Of course, there is a problem with the extremist ideologies, and related content is easily accessible on the internet. Yes, social media sites need to do more, but the real problem lies elsewhere. Why it is that people are exploring such extreme content in the first place, and why are they sharing it? The internet is not the problem, it is just another medium of communication. We must ask ourselves why so many people are seeking out more and more extreme ideologies.

There needs to be a recognition that extremism is driven by the socio-economic, cultural and political context, and failed neoliberal policies of the last few decades. Austerity imposed on Britain, Greece and across Europe has left millions behind. Levels of poverty and inequality are on the rise even among the most affluent countries, while social mobility stagnates. There is a growing frustration with the current status quo and a real sense of injustice.

Governments around the world need to step back and start addressing the real issues its citizens are facing. The issues are diverse, but things such as racism, gender inequality, political dissatisfaction and socio-economic inequality need to be addressed, and they need to be addressed now.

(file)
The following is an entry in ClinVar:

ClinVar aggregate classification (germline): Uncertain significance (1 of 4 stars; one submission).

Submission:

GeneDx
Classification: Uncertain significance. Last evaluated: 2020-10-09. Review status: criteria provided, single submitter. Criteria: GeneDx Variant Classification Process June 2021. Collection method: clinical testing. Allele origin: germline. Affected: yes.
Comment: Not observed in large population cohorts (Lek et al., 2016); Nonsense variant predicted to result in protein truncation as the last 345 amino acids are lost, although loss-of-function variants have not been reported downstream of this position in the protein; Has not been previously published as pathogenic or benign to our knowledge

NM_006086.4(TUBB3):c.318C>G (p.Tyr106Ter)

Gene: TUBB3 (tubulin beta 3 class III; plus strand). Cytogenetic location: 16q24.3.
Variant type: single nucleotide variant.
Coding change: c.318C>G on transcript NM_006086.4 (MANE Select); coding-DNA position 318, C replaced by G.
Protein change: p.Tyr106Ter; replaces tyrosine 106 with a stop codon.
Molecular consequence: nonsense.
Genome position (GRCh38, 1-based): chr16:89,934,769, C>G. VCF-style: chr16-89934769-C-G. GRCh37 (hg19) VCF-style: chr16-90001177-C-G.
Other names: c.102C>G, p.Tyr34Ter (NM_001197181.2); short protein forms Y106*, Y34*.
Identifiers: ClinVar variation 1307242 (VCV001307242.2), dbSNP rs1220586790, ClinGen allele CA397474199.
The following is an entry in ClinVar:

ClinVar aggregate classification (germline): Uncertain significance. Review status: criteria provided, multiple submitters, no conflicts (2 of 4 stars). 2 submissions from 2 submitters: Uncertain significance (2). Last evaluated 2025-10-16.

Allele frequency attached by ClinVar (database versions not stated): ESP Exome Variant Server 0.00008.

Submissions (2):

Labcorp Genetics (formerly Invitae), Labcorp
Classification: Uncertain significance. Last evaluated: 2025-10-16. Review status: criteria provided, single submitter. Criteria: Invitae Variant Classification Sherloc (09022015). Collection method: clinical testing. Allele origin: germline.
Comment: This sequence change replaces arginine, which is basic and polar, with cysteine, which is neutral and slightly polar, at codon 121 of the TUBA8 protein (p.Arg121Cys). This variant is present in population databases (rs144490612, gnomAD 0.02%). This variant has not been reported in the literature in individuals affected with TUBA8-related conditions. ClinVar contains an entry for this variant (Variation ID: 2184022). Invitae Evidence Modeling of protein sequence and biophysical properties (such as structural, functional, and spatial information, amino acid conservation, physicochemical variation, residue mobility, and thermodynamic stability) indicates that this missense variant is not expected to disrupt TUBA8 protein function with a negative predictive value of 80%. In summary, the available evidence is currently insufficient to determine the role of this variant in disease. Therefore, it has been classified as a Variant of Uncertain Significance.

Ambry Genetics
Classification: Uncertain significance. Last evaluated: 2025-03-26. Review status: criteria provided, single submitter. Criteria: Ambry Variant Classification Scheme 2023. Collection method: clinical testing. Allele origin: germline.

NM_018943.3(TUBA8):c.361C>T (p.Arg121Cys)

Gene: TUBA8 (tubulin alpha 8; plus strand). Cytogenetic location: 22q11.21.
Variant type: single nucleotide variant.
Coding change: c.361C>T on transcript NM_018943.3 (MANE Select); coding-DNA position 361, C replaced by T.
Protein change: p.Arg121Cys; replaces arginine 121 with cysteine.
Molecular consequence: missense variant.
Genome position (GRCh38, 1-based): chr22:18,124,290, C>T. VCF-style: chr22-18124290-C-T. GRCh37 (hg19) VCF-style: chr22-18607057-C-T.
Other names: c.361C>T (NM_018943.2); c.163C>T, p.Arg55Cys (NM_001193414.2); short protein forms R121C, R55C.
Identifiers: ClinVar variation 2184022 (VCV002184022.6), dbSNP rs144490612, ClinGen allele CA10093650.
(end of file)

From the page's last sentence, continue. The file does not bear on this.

Extremism will continue to flourish as long as people continue to feel left behind, alienated and disaffected by the political ‘mainstream’. Brexit, the growth of the far-right, Trump’s election and the rise of Jihadism across Europe are all symptomatic of the rise of ‘extreme’ ideologies – a rejection of the political status quo. In the long run, the current trajectory does not benefit anyone, but in the short term ‘disaster capitalist’ are generating huge profits from the back of the misery that neoliberalism, conflict and terrorism has created. The solutions to extremism and terrorism lie in a rejection of the status quo. The difficulty is that current socio-economic policy have become so mainstream, that even the centre-left has adopted them. It is the power of the elites and political short-sightedness which make progress difficult. The majority of politicians remain wedded to neoliberal ideology as it has hugely benefited the elites and political class.

This, however, pits groups who essentially all share the same frustrations and sense of being left behind against each other, while politicians offer nothing but the usual solutions. The neoliberal system is broken. Divide and rule. This will not change unless governments and politicians are willing to tackle the status quo and make changes that better the lives of millions. If they do not, the proliferation of extremism and political violence will only increase. Civil unrest, and worse, are inevitable unless the voices of the many are heard and their concerns addressed.